5   +   4   =  

poshI am sick to fucking death of poor people!” These are the words that end the first half of Laura Wades play Posh, which has recently returned to the stage after its initial showing in 2010. The curtain comes down for the interval and members of the audience turn to each other and begin to discuss what they have just witnessed in excited murmurs.

The play centres on a group of young men who are all part of the elite Riot Club at Oxford, based on the infamous Bullingham Club of which David Cameron, George Osborne and Boris Johnson are all former members. The events take place almost entirely within one night, as the members hire the privet dining room of a local gastro pub with the intention of raising hell and getting “absolutely chateauxed”.

Posh has developed in the two years that have passed since its premier outing. Wade has slightly altered scenes in order to make reference to the new coalition government, as well as other current issues. For example one Greek member of the club is made constant fun of about his country’s bankruptcy.

The play is hilarious from the very start and continues to have the audience in fits of laughter for most of the following two hours. At times however I am forced to wonder whether the laughter is brought about by the absurdity of the action unfolding, or the predictably middle class audiences recognition of their own behaviour in these twisted, albeit comical characters on stage.

As the play unfolds it shows the deterioration of the inhibitions and morals of the Riot Club members. Bottles of wine are emptied within minutes and soon enough the young men are becoming more obnoxious and absurd in their demands, furiously complaining that their ten bird roast contained only nine birds and attempting to convince a “prozzer” to suck them all off under the table. Meanwhile, anyone who threatens to ruin their good time is dealt with by having money thrown their way.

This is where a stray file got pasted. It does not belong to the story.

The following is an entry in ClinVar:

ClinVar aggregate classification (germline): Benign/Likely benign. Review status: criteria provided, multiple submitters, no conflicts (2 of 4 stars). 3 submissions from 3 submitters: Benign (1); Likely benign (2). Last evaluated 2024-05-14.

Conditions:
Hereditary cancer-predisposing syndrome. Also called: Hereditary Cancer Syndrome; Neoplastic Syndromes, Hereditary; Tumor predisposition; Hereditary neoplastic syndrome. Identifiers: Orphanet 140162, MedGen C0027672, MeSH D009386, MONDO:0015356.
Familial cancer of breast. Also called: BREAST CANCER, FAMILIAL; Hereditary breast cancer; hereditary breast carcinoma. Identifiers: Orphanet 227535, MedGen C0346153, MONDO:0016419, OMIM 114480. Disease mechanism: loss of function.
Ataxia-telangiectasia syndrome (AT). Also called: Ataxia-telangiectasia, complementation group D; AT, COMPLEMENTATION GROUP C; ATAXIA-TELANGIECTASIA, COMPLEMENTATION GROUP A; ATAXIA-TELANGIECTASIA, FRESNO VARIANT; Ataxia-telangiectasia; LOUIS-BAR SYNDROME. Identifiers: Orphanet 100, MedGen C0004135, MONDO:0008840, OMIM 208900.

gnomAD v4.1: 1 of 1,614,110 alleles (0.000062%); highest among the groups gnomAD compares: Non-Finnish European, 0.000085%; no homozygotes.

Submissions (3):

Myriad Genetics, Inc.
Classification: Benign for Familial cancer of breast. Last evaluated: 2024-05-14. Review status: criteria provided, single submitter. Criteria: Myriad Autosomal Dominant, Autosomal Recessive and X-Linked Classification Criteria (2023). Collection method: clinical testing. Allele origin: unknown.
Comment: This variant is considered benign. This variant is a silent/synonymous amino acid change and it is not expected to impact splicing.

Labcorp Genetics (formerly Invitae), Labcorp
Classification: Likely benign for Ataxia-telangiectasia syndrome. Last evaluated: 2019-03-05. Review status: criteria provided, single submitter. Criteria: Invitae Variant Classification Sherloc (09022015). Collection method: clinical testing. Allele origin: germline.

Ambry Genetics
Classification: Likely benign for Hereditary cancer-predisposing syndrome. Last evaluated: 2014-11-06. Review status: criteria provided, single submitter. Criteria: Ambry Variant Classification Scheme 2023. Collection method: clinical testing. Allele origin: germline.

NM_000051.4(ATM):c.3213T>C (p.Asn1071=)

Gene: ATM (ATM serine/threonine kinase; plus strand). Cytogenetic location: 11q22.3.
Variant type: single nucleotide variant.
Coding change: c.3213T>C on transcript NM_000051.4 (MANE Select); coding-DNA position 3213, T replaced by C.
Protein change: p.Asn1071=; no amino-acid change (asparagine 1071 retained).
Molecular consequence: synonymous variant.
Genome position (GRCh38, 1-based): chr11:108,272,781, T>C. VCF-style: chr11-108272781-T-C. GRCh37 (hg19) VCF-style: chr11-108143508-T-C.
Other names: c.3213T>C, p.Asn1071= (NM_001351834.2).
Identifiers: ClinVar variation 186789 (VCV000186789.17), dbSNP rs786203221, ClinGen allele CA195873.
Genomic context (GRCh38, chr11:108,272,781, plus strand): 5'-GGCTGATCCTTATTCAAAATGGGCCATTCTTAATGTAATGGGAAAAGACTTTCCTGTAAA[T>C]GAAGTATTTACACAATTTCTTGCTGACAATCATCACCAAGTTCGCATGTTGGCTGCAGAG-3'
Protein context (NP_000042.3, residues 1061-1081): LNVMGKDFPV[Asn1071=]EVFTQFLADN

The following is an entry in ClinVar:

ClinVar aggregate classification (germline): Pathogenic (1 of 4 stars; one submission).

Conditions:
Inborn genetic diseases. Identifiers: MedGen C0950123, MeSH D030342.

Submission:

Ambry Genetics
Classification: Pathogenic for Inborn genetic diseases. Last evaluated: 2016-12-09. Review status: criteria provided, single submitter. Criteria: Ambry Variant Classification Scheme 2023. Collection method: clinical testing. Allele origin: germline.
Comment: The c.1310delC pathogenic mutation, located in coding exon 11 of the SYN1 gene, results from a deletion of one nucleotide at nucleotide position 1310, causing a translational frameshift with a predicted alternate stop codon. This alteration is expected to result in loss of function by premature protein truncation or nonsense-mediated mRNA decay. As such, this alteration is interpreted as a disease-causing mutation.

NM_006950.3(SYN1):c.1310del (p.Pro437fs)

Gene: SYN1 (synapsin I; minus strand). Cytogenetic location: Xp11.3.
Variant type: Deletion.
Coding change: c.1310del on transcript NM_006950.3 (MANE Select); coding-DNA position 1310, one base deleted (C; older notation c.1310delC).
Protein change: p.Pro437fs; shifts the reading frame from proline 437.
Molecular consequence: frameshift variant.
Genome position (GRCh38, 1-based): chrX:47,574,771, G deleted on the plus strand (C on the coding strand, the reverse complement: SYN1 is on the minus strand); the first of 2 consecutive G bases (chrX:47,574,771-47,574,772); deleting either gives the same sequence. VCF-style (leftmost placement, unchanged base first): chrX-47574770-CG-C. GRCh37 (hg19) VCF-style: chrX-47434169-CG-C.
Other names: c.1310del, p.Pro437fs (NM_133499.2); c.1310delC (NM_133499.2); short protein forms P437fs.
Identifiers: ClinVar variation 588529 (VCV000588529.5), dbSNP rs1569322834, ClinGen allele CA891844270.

The play’s success is due not only to the quality of Wade’s writing, but also the performances of the young actors involved.  The easy schoolboy banter shared by the characters is completely convincing and reminds me of Alan Bennett’s History Boys, this being arguably the most capable group of young talent seen on stage since. Posh could so easily be a play about terrible people doing terrible things and let’s face it, who would pay to watch that? Instead, against all odds the characters actually manage not just to make us laugh, but also make us like them, at least a bit.

Certain performances stand out such as Harry Lister Smith’s fresh faced Ed Montgomery, one of the clubs newest members who when we first meet him is deeply upset at the other boys having “jizzed” over his teddy bear as part of a bizarre and undeniably homoerotic initiation process. Credit also has to be given to Leo Bill who successfully brings life to the most detestable character in the whole play and whose voice and mannerisms bare such a disturbing resemblance to our current Chancellor of the Exchequer that it makes one wonder whether this is an intentional impersonation.

To break up the linier story and singular location of the piece, the scenes are interspersed with brilliantly quirky yet ridiculous renditions of popular R&B songs, performed by the cast in impressive harmonies.

My only criticism is the ending, which I won’t give away here. The intention is no doubt to shock and sober up the audience after the fun and games that have preceded this moment. However I feel that the outcome is somewhat forced and the message behind it laboured. I can’t help feeling that a subtler conclusion might have worked better. This being said it is by no means a terrible way to end the piece and leaves us pondering the question I feel sure it was designed to provoke – are these the characters who have shaped our government?


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